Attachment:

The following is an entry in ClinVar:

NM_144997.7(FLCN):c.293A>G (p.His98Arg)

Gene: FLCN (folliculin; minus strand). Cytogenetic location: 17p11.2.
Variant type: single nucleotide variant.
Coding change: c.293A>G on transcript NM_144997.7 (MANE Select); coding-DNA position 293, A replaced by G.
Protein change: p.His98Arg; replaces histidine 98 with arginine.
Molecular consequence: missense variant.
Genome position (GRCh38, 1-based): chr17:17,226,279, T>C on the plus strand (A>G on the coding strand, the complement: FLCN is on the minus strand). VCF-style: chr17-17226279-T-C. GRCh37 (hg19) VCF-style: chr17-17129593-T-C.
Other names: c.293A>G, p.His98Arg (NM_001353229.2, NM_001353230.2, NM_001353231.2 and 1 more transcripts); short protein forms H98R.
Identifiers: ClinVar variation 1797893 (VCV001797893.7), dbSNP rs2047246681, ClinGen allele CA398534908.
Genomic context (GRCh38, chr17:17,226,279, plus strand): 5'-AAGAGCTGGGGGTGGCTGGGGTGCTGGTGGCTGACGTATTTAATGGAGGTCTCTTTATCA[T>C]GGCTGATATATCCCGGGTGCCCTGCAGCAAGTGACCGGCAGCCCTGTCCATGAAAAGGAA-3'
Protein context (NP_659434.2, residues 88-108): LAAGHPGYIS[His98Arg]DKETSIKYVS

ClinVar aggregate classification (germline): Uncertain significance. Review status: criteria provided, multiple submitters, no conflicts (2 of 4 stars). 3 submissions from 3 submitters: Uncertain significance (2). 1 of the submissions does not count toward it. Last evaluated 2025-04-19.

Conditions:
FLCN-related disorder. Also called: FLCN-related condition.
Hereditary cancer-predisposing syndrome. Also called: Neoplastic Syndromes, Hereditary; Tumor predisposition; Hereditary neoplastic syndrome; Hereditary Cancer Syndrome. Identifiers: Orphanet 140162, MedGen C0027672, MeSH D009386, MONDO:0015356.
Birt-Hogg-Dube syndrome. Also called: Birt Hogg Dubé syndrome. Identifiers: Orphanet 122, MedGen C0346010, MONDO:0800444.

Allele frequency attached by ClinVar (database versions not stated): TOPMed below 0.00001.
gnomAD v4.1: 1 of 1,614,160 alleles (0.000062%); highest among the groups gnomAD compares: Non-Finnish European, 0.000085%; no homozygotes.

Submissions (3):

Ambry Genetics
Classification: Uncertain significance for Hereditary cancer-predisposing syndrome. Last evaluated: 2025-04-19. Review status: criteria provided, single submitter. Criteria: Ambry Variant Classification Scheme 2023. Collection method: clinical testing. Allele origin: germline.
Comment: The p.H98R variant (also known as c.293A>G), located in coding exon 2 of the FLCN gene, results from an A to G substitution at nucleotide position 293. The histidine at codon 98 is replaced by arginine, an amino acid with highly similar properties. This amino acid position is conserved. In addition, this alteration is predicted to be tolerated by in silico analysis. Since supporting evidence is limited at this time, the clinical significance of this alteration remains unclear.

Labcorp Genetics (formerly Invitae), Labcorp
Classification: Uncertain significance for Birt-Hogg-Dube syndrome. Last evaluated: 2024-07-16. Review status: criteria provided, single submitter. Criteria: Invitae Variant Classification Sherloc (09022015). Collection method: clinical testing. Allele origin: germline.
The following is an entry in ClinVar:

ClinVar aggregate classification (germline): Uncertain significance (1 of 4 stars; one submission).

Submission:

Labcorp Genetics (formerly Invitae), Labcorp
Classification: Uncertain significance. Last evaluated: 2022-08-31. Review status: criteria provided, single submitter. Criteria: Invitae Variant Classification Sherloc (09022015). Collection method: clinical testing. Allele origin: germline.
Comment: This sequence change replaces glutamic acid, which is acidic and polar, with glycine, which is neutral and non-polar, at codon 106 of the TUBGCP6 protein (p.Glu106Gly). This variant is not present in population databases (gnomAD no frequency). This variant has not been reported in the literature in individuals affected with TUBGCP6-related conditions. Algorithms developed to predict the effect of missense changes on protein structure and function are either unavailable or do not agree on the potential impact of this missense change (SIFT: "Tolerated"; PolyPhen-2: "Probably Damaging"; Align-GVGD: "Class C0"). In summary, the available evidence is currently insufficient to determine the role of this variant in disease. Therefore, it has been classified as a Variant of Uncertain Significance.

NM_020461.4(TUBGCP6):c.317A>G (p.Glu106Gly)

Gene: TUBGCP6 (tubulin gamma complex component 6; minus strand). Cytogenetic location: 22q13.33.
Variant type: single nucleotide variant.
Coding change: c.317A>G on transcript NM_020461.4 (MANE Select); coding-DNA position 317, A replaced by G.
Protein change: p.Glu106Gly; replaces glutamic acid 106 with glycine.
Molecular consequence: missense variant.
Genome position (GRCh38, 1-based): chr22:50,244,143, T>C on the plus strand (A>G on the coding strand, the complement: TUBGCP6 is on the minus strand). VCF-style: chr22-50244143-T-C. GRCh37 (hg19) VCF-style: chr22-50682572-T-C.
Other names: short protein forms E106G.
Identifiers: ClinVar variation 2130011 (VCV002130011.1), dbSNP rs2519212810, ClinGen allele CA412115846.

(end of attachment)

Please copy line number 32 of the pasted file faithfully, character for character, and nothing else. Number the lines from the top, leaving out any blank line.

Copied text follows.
NM_020461.4(TUBGCP6):c.317A>G (p.Glu106Gly)